On Wed, 31 Mar 2010 20:45:38 +1100, "David L. Jones"
<altzone@gmail.com> wrote:

>Nial Stewart wrote: >>> It's also very dishonest and goes to show why humanity will never >>> make it very far. People like Larkin are too arrogant to understand >>> this. Do you think people would buy their products if they knew that >>> the only difference between the low end and high end versions is the >>> price.... >> >> ...and access to extended functionality that someone's had to be paid >> to develop? > >In this case Rigol actually went to the trouble to design-in circuitry to >enable this 50MHz "cripple" feature. The front end was clearly designed from >day one to be at least 100MHz bandwidth, and they then decided to dumb it >down to meet a lower end market and price point by adding the cripple >feature. >So George is essentially right, the only effective difference is the price. > >>> At the very least they could have added some true functional >>> improvement that made it justifiable but simply changing the model >>> number.... >> >> ...and access to further functionality that someone's had to be paid >> to develop.... > >The only extra functionality is being able to go to 2ns timebase instead of >5ns, everything else is identical. A couple of lines of code? > >Any extra design effort that has gone into this product all went in to >designing the cripple feature to dumb it down! > >>> doesn't justify a 40% price increase. >> >> By your logic Microsoft should only be charging $0.50 for the costs >> of the DVD when they sell Windows7. > >A completely silly analogy.
Not at all. IP costs money to develop and has to be paid for. And there are economies of scale from building one hardware platform and marketing competitive products that have different firmware. Rigol's error was to make the hack too easy. It's like stealing stuff out of cars. People will steal thongs if you don't roll up the windows and lock the doors, so everybody has to roll up the windows and lock the doors. Ditto big steel vaults in banks. It's inefficient because a minority of people will game the rules any way they can, sometimes just because they can.
> >Dave.
Rigol did the engineering and selected a business model, and you chose to break it based on some moral judgement of your own. They will have to react somehow, which will cost them money one way or another. Why did you do this? Did you feel that Rigol was cheating the public and deserved to be exposed and, additionally, deprived of revenue? John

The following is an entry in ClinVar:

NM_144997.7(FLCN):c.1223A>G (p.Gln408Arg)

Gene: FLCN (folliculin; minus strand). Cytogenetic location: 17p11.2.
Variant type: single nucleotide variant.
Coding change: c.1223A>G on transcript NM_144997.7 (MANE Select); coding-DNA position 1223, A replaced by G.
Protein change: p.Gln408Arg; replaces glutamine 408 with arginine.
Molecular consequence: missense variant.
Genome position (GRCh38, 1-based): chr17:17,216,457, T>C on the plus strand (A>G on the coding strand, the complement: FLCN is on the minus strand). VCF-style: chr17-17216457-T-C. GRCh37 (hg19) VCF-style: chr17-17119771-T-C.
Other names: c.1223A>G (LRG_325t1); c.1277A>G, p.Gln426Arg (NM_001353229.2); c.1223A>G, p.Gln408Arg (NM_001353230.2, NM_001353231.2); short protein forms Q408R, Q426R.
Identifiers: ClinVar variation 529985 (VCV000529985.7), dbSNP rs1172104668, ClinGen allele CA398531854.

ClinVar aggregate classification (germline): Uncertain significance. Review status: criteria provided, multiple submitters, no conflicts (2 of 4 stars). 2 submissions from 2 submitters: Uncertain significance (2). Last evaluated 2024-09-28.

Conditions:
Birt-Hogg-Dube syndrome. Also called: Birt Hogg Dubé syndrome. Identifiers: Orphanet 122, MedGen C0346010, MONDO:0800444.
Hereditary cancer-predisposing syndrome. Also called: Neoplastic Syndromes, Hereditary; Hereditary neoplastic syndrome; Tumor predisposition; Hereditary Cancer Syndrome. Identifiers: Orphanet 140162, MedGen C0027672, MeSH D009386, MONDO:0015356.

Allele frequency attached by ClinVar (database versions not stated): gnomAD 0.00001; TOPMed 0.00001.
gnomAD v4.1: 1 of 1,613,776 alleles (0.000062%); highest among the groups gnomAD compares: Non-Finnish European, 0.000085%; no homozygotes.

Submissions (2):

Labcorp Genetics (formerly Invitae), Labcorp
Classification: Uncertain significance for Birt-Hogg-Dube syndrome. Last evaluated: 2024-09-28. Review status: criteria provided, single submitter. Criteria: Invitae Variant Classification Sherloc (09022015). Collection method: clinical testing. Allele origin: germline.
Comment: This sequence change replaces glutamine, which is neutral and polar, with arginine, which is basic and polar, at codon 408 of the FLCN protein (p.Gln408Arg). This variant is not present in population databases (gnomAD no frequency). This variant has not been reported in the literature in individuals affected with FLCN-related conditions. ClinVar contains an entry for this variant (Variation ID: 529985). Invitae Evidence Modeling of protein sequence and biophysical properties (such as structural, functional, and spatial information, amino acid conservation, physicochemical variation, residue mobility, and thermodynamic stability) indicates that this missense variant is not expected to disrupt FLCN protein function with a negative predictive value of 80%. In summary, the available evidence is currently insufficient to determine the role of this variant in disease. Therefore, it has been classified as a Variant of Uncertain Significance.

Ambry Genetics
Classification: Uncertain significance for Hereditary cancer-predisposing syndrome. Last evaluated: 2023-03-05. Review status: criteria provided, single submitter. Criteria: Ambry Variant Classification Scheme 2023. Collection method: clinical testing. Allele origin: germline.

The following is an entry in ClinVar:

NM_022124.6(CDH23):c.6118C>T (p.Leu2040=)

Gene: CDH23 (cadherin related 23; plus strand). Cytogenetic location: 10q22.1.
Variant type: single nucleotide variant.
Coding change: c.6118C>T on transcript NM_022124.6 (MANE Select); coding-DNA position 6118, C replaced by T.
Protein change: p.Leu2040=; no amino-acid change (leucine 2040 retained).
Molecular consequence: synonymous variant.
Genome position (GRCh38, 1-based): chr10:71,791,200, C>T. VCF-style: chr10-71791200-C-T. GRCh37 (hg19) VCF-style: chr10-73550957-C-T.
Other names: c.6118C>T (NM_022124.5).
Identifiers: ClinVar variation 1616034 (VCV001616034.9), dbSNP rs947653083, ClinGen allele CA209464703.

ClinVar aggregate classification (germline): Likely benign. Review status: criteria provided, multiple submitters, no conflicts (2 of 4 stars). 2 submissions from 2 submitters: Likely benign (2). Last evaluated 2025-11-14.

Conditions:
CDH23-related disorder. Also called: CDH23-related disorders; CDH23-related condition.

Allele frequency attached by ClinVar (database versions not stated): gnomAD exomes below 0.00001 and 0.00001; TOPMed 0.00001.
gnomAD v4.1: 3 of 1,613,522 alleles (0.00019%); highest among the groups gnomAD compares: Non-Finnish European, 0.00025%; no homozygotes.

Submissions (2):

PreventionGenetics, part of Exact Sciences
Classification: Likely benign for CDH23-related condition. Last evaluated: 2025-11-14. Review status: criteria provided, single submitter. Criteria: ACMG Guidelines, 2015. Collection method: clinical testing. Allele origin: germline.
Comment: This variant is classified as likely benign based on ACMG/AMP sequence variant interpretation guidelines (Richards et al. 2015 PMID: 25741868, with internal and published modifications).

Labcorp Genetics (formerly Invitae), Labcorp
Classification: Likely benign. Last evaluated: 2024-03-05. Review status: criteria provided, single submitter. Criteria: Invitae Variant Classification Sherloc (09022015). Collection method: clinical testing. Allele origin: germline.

On Mar 31, 11:53=A0am, John Larkin
<jjlar...@highNOTlandTHIStechnologyPART.com> wrote:
> On Wed, 31 Mar 2010 07:14:03 -0700 (PDT), George Herold > > > > > > <ggher...@gmail.com> wrote: > >On Mar 30, 8:29=A0pm, "David L. Jones" <altz...@gmail.com> wrote: > >> For those with a Rigol DS1052E oscilloscope, you can now turn it into =
a
> >> 100MHz DS1102E with just a serial cable: > > >>http://www.youtube.com/watch?v=3DLnhXfVYWYXE > > >> Dave. > > >> -- > >> =3D=3D=3D=3D=3D=3D=3D=3D=3D=3D=3D=3D=3D=3D=3D=3D=3D=3D=3D=3D=3D=3D=3D=
=3D=3D=3D=3D=3D=3D=3D=3D=3D=3D=3D=3D=3D=3D=3D=3D=3D=3D=3D=3D=3D=3D=3D=3D=3D
> >> Check out my Electronics Engineering Video Blog & Podcast:http://www.e=
evblog.com
> > >Excellent, =A0I just ordered a Rigol DS1052E! =A0The best news is that > >even without the mod the 50 MHz is closer to 70 MHz as is.... (just > >scaling your measured 5ns rise/fall time.) > > >George H. > > It has very clean transient response as shipped, at the 50 (or 70) MHz > bandwidth. The hacked version is ratty looking. I wouldn't do the hack > even if it was morally and legally fine. > > This is a very nice little scope, superb for the price. It has loads > of more features than a comparable Tek at around 1/3 the price. > > Why Jones would choose to hurt Rigel is a mystery to me. > > John- Hide quoted text - > > - Show quoted text -
Oh I don't plan on hacking it. I just figured that there might be a tick up in sales of the 50MHz version and I should get mine before they sell out. And yeah the pulse response looked nice. (I also like that it's a bit faster than the spec.) I'm not sure about the rattiness of the 100MHz response.. after all the 100MHz TEK pulse looked ratty too and it might have been that Dave was hitting it with a raggy pulse to begin with. (Sorry Dave, I don't mean to dis your bench test skills.) I think Dave likes Rigol and I'm not sure his hack will hurt sales. I would guess it's only a small fraction of users that would want the hack anyway. I would bet.. though I don't know how to prove it.. that Dave has been good for Rigol sales. (He is certainly responsible for my purchase of one.) George H.